Article Text

PDF

Lung disease with chronic obstruction in opium smokers in Singapore
  1. J. L. Da Costa1,
  2. E. P. C. Tock,
  3. H. K. Boey
  1. Departments of Medicine and Pathology, University of Singapore, and the Department of Diagnostic Radiology, Outram Road General Hospital, Singapore

    Abstract

    Fifty-four opium smokers with chronic obstructive lung disease were studied for two-and-a-half years. Forty-eight patients had a cough for at least two years before the onset of inappropriate exertional dyspnoea. Fine, bubbling adventitious sounds suggesting small airway disease were heard on auscultation over the middle and lower lobes in 38 patients.

    The prevalence of inflammatory lung disease and chronic respiratory failure in this series is suggested as the main cause for the frequent finding of right ventricular hypertrophy and congestive heart failure.

    Physiological studies revealed moderate to severe airways obstruction with gross over-inflation and, in 32 patients, an additional restrictive defect probably due to peribronchiolar fibrosis.

    Radiological evidence of chronic bronchitis and bronchiolitis was observed in 45 patients, `pure' chronic bronchiolitis in six patients, and `widespread' emphysema in 25 patients respectively. Necropsy examinations in nine patients, however, showed destructive emphysema of variable severity in all. Chronic bronchiolitis often associated with striking bronchiolectasis was present in six cases. More severe bronchiolar rather than bronchial inflammation was noted.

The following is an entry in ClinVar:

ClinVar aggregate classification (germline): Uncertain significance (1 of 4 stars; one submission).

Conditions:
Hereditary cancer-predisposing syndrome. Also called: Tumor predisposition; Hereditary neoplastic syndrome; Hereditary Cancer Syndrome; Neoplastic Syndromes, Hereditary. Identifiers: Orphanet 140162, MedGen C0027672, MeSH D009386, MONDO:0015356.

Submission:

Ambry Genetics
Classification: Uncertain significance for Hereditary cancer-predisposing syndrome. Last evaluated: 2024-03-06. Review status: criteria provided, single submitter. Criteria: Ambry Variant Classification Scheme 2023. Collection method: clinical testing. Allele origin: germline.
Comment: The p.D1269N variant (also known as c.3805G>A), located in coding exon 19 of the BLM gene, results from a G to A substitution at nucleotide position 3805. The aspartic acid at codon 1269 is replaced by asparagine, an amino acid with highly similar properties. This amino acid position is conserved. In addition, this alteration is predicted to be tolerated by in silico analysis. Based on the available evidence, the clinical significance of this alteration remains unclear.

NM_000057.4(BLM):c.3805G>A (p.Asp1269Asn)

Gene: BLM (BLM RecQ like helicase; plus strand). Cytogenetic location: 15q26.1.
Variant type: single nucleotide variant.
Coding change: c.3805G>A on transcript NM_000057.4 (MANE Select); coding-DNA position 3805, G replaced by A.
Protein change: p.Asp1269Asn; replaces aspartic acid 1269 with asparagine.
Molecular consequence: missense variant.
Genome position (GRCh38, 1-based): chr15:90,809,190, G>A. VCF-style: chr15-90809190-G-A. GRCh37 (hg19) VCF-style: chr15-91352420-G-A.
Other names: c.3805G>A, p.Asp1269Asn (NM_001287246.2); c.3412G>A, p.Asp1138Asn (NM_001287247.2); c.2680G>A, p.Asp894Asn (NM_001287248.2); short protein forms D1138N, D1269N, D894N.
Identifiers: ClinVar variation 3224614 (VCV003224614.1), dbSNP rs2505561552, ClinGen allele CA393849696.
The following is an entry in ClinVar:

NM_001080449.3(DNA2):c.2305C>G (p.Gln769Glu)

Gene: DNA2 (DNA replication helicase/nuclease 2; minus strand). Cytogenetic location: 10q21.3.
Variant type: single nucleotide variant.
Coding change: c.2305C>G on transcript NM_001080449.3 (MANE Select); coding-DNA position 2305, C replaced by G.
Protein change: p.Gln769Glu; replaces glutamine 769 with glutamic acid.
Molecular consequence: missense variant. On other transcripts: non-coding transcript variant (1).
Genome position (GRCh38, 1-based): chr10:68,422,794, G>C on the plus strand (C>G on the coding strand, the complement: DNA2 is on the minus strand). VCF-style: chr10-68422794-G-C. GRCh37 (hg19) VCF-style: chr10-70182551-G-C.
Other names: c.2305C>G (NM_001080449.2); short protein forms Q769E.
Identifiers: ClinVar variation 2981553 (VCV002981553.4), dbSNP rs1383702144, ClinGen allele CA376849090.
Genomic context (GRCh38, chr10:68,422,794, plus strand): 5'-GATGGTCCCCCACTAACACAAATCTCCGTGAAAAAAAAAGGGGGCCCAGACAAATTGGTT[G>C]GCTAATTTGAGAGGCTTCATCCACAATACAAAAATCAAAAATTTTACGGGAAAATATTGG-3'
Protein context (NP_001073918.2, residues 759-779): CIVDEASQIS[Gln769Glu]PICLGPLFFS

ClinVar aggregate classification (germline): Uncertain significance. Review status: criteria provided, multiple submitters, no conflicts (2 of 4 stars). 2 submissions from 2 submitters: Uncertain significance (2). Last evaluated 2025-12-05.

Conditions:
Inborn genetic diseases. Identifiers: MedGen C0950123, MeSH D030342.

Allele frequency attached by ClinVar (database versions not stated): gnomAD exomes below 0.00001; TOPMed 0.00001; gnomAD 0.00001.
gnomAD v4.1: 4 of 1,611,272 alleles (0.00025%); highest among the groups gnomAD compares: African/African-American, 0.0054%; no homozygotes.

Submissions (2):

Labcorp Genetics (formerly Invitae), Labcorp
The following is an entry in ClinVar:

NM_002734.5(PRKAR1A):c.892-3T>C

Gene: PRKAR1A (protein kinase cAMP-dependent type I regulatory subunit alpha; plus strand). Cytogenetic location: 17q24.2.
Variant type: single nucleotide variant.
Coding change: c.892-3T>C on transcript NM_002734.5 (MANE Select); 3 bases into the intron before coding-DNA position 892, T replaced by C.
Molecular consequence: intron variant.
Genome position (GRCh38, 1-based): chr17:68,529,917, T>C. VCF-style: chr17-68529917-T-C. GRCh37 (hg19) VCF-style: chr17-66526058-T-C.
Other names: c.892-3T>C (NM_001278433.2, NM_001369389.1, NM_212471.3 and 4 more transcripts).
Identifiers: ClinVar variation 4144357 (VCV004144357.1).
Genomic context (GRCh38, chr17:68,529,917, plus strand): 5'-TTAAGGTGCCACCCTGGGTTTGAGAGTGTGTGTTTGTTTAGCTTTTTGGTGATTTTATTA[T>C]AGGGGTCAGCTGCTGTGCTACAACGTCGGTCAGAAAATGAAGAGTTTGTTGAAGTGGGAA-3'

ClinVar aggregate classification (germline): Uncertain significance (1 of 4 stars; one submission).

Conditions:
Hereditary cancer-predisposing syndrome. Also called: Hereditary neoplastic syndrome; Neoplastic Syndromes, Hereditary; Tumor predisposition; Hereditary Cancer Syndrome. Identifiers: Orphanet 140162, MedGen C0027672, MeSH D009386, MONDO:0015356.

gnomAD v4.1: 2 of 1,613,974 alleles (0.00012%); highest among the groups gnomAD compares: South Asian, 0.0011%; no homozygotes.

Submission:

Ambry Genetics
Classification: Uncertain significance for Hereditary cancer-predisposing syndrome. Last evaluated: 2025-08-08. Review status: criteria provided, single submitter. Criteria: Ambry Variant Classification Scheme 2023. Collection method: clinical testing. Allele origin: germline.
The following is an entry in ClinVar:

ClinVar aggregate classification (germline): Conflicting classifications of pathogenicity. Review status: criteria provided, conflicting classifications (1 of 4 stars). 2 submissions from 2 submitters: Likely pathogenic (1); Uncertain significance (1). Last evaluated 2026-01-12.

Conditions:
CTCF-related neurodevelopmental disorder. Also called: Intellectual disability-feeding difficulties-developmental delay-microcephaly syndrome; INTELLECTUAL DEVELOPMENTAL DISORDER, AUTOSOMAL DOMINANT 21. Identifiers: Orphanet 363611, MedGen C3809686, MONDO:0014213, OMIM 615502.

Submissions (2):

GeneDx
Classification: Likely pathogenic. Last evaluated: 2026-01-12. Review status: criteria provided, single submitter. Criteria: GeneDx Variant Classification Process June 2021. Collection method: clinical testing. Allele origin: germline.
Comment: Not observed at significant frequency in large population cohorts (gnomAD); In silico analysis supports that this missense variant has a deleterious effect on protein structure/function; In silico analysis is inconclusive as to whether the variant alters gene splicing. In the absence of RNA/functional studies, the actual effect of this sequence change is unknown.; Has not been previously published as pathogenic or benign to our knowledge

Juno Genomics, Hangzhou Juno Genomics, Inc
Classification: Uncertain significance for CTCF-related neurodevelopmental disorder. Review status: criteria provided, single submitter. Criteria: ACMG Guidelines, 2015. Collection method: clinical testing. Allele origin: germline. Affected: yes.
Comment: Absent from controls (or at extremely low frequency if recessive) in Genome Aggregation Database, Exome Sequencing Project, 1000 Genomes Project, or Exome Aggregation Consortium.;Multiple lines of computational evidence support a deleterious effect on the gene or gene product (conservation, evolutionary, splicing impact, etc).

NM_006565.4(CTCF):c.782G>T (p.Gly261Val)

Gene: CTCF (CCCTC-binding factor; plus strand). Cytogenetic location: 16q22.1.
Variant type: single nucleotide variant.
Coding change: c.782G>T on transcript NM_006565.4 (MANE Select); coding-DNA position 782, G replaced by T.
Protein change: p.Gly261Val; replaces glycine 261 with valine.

The heavy opium smokers had characteristic nodular shadows on chest radiography, sometimes associated with a striking reticular pattern not seen in `pure' cigarette smokers. This was due to gross pigmented dust (presumably carbon) deposition in relation to blood vessels, lymphatics, and bronchioles, and also within the alveoli.

    It is speculated that the initial lesion is an acquired bronchiolitis. Opium smoking induces an irritative bronchopathy favouring repeated attacks of acute bronchiolitis and eventually resulting in obliterative bronchiolitis, peribronchiolar fibrosis, chronic bronchitis, and destructive emphysema.

    Statistics from Altmetric.com

    Footnotes

    • 1 Present address: Department of Pulmonary Diseases, University Hospital, Uppsala, Sweden

    Request permissions

    If you wish to reuse any or all of this article please use the link below which will take you to the Copyright Clearance Center’s RightsLink service. You will be able to get a quick price and instant permission to reuse the content in many different ways.